A Conversation on Wrongful Imprisonment

TUE, NOV 21, 2017 (00:00)

Spurred by the reporting at NECIR comes this conversation about wrongful imprisonment. An in-depth panel of experts representing diverse viewpoints consider: What does society owe the wrongfully imprisoned? How many other innocent people might currently be serving time? Victor Rosario of Lowell was convicted for an arson that killed eight people in 1982. Rosario’s advocates questioned the evidence and, after investigative reporters shed light on his case, prosecutors abandoned efforts last month to keep him in prison — but not until he spent three decades there.

+ BIO: Victor Rosario

Rosario was convicted of arson and eight murders; he was sentenced to life in prison. Investigations by the police into the cause of the fire made up the majority of the evidence against Rosario, but we’re fundamentally flawed. Years after his conviction, the New England Center for Investigative Reporting began an investigation into the original findings. Their investigation found egregious flaws in the methods and conclusions that convicted Rosario. Among these discrepancies were findings that the police assumed from the start that the fire was arson, burn patterns that could not have conclusively been caused by arson, and no accelerants, bottle glass, or other physical evidence of the three Molotov cocktails was discovered at the scene. There was also the issue of Rosario’s legal representation, who made little effort to refute the evidence provided. He did not call any expert witnesses to challenge the claims of the investigation.Just days before Rosario’s trial he was the driver involved a vehicular manslaughter charge, which resulted in the death of two people. On July 7, 2014, a Superior Court judge voided the conviction and ordered a new trial. Victor was released on Bond on July 10th. Read more about him at the New England Innocence Project.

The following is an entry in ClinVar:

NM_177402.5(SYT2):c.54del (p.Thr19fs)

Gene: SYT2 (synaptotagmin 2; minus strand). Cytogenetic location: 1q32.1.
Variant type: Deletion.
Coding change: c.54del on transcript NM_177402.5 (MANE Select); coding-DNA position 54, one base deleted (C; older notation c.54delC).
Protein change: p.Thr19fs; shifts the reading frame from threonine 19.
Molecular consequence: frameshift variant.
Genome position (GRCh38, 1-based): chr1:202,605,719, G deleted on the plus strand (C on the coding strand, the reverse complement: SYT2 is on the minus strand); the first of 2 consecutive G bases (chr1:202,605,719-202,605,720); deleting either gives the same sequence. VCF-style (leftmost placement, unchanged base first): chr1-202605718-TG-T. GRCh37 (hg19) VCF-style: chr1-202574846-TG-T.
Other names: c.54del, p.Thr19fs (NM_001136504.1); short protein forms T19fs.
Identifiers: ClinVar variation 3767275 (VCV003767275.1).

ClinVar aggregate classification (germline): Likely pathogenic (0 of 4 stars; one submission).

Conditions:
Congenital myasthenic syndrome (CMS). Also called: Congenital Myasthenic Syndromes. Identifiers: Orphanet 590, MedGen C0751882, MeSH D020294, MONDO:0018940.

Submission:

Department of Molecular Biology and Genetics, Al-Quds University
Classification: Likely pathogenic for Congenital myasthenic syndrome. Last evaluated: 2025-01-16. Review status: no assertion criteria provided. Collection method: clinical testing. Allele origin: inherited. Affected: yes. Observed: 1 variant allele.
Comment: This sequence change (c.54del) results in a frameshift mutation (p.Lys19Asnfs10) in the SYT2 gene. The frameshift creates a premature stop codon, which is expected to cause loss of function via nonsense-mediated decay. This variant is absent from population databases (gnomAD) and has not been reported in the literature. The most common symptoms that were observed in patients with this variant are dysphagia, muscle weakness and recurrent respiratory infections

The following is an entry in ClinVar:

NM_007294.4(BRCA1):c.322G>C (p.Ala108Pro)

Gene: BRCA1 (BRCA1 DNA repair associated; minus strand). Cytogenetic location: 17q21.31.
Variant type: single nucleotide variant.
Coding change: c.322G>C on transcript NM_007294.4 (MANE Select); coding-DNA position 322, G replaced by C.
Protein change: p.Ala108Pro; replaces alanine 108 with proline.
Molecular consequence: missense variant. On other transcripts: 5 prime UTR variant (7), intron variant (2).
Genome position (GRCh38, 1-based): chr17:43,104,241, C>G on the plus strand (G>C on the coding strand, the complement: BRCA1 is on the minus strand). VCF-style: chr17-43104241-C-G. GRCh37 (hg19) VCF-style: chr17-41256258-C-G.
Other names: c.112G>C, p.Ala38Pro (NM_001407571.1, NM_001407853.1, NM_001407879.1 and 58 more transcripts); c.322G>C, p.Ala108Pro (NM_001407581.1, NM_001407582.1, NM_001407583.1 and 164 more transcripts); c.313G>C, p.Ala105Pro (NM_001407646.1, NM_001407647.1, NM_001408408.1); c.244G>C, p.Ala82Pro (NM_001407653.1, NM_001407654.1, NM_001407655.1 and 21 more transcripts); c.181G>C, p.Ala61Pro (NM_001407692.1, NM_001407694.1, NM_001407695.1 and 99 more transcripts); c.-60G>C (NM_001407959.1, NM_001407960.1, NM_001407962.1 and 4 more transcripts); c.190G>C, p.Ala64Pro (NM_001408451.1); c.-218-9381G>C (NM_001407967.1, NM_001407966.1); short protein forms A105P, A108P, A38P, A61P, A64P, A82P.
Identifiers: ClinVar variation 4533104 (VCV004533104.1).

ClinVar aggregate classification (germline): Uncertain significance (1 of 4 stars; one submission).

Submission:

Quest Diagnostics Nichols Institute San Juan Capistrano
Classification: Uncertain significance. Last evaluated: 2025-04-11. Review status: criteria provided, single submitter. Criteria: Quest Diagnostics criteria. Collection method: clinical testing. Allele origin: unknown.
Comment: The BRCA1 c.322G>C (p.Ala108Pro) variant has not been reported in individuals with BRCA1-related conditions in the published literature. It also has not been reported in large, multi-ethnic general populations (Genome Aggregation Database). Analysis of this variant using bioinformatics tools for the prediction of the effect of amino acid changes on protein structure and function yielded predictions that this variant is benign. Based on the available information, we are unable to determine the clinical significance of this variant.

+ BIO: Lisa Kavanaugh

Prior to becoming Director of the CPCS Innocence Program. in 2002, Lisa Kavanaugh spent 9 years handling superior court trials and appeals. Lisa has supported dozens of innocence cases by winning and administering federal grant funds to pay for experts and investigators needed to establish innocence, often where the trial courts had already refused requests for funding. She has also formed partnerships with law schools, law firms, the New England Innocence Project and other institutions to improve the quality of post-conviction litigation.

+ BIO: Richard Lehr

Professor Lehr is a veteran journalist and author who worked at the Boston Globe for nearly two decades, where he was primarily an investigative reporter but also served as a magazine, legal affairs and feature writer. He has won numerous national and regional journalism and book awards, and was a Pulitzer Prize finalist in investigative reporting.

+ BIO: Jenifer McKim

Jenifer McKim is a Senior Investigative Reporter and Senior Trainer at NECIR who focuses on social issues. Her stories on child fatalities and the state Department of Children and Families were awarded 2016 and 2014 Publick Occurrences awards from the New England Newspaper and Press Association and a 2016 Freedom of Information Award from the New England First Amendment Coalition. She was awarded a 2015 Publick Occurrences award for her stories on homeowner debt following the Great Recession. McKim is a 2008 fellow at the Nieman Foundation for Journalism at Harvard University and a graduate of Wesleyan University in Connecticut. She started her journalism career at the San Juan Star in Puerto Rico and speaks fluent Spanish.

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